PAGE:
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Before You Go
Italy has a public health system (Servizio Sanitario Nazionale, SSN) that is legally bound to provide emergency care to everyone.
EU nationals are entitled to reduced-cost, sometimes free, medical care with a European Health Insurance Card (EHIC), available from your home health authority. Non-EU citizens should take out medical insurance.
If you need insurance, make sure to get a policy that covers you for the worst possible scenario, such as an accident requiring emergency repatriation.
Find out in advance if your insurance plan will make payments directly to providers or reimburse you later for overseas health expenditures.
Also, check if there is a reciprocal arrangement between your country and Italy. If there is, you may be covered for essential medical treatment and some subsidised medications. Australia, for instance, has such an agreement; carry your Medicare card.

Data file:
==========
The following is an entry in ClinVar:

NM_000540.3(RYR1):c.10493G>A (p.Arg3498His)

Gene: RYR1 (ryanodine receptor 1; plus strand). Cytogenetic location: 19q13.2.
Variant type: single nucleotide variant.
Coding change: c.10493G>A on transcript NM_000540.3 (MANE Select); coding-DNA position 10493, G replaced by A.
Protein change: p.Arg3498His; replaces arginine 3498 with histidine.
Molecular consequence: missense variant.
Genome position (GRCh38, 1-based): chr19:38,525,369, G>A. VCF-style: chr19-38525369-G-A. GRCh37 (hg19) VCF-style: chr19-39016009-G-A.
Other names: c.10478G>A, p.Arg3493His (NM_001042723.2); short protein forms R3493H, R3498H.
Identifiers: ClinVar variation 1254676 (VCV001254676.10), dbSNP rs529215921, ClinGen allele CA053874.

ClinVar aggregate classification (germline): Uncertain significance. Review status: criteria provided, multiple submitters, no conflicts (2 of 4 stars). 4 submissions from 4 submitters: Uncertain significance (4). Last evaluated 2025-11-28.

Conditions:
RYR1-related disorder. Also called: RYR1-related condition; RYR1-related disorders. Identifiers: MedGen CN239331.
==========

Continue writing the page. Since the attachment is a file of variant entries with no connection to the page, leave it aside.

No jabs are required to travel to Italy, though the World Health Organization (WHO) recommends that all travellers should be covered for diphtheria, tetanus, the measles, mumps, rubella, polio and hepatitis B.
Availability & Cost of Health Care
Health care is readily available throughout Italy, but standards can vary significantly.
Pharmacists can advise on medical matters and sell over-the-counter medications for minor illnesses. They can also point you in the right direction if you need more specialised help.
In large city-centre pharmacies (farmacie), you’ll probably find someone who speaks a little English.
Pharmacies, marked by a green cross, generally keep shop hours, typically opening from 8.30am to 7.30pm Monday to Friday and on Saturday mornings. Outside these hours, they open on a rotational basis. When closed, a pharmacy is legally required to post a list of places open in the vicinity.
In the larger cities, English-speaking doctors are often available for house calls or appointments through private clinics.
For emergency treatment, head to the pronto soccorso (casualty department) of an ospedale (public hospital), where you can also get emergency dental treatment.
If you need an ambulance anywhere in Italy, call 118.
Tap water in Italy is safe to drink. The only exception is where a tap is marked 'Acqua non potabile' (Water not suitable for drinking).